This entry is part 4 of 11 in the series Building Network Tools with Scapy

Packets, Layers, and Fields. Oh My!

Scapy uses Python dictionaries as the data structure for packets. Each packet is a collection of nested dictionaries with each layer being a child dictionary of the previous layer, built from the lowest layer up. Visualizing the nested packet layers would look something like this:


Each field (such as the Ethernet ‘dst’ value or ICMP ‘type’ value) is a key:value pair in the appropriate layer. These fields (and nested layers) are all mutable so we can reassign them in place using the assignment operator. Scapy has packet methods for viewing the layers and fields that I will introduce next.

Packet summary() and show() Methods

Now let’s go back to our pkt and have some fun with it using Scapy’s Interactive mode. We already know that using the summary() method will give us a quick look at the packet’s layers:


But what if we want to see more of the packet contents? That’s what the show() method is for:


Very cool, that’s some good info. If you’re familiar with Python you have probably noticed the list index, [0], after the pkt variable name. Remember that our sniff only returned a single packet, but if we increase the count argument value, we will get back an list with multiple packets:


Getting the value of the list returns a quick glance at what type of packets were sniffed.


And we can show the summary or packet contents of any single packet by using the list index with that packet value. So, let’s look at the contents of the 4th packet (Remember, list indexes start counting at 0):


Getting the value of a single packet returns a quick glance of the contents of that packet.

The show() method will give us a cleaner print out:


Digging into Packets by Layer

Scapy builds and dissects packets by the layers contained in each packet, and then by the fields in each layer. Each layer is nested inside the parent layer as can be seen with the nesting of the < and > brackets:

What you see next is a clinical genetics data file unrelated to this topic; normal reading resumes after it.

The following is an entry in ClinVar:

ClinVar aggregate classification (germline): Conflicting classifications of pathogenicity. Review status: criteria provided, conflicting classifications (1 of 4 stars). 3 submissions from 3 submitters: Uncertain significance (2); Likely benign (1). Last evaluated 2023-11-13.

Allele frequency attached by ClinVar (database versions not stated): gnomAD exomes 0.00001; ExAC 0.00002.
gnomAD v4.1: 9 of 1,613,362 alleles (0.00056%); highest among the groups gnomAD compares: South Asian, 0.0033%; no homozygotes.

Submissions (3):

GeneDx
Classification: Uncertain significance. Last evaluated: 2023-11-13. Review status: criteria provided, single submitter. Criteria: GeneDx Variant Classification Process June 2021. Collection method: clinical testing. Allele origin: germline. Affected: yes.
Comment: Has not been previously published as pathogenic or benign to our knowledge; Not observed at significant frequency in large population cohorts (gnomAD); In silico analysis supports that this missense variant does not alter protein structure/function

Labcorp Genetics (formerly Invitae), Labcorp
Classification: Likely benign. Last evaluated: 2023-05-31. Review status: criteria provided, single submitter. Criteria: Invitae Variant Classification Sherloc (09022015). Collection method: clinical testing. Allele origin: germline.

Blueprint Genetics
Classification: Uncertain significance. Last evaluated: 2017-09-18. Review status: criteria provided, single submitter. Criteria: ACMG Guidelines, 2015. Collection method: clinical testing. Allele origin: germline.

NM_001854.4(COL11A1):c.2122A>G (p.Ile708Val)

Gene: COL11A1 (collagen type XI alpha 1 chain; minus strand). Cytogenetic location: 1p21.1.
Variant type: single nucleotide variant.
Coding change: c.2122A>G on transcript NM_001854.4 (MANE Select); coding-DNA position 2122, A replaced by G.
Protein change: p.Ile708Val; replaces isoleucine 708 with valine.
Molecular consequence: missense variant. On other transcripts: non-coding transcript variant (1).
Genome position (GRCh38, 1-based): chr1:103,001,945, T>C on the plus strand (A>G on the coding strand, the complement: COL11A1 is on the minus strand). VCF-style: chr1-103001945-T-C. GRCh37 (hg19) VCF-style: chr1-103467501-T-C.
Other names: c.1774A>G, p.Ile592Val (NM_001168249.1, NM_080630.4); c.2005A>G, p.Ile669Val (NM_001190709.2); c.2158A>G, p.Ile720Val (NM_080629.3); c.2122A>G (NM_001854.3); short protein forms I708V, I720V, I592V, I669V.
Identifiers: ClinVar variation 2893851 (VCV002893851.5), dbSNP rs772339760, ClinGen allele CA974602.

You can also dig into a specific layer using an list index. If we wanted to get to the ICMP layer of pkts[3], we could do that using the layer name or index number:


Since the first index chooses the packet out of the pkts list, the second index chooses the layer for that specific packet. Looking at the summary of this packet from an earlier example, we know that the ICMP layer is the 3rd layer.

Packet .command() Method

If you’re wanting to see exactly how to re-create a packet that’s been sniffed or received, Scapy has a packet method for you! Using the .command() packet method will return a string of the command necessary to recreate that packet, like this:


You can assign the output of the .command() method to a new packet using Python’s eval() function, although the same results here could also be achieved by directly assigning the packet value to a new variable. These next two statements do the same thing:


Digging into Layers by Field

Within each layer, Scapy parses out the value of each field if it has support for the layer’s protocol. Depending on the type of field, Scapy may replace the value with a more friendly text value for the summary views, but not in the values returned for an individual field. Here are some examples:


Using Python control statements with Scapy

The awesome thing about Scapy being a module of Python is that we can use the power of Python to do stuff with our packets. Here’s a tip of the iceberg example using a Python for statement along with some new Scapy packet methods:


As you can guess, the haslayer() and getlayer() methods will test for the existence of a layer and return the layer (and any nested layers) respectively. This is just a very basic use of Python statements with Scapy and we’ll see a lot more when it comes to packet generation and custom actions.


Series Navigation<< Scapy p.03 – Scapy Interactive ModeScapy p.05 – Sending our First Packet; ARP Response >>

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  1. Pingback: Seguridad al Día » Juankeando con la Pitón (9) – AP Scanner con scapy

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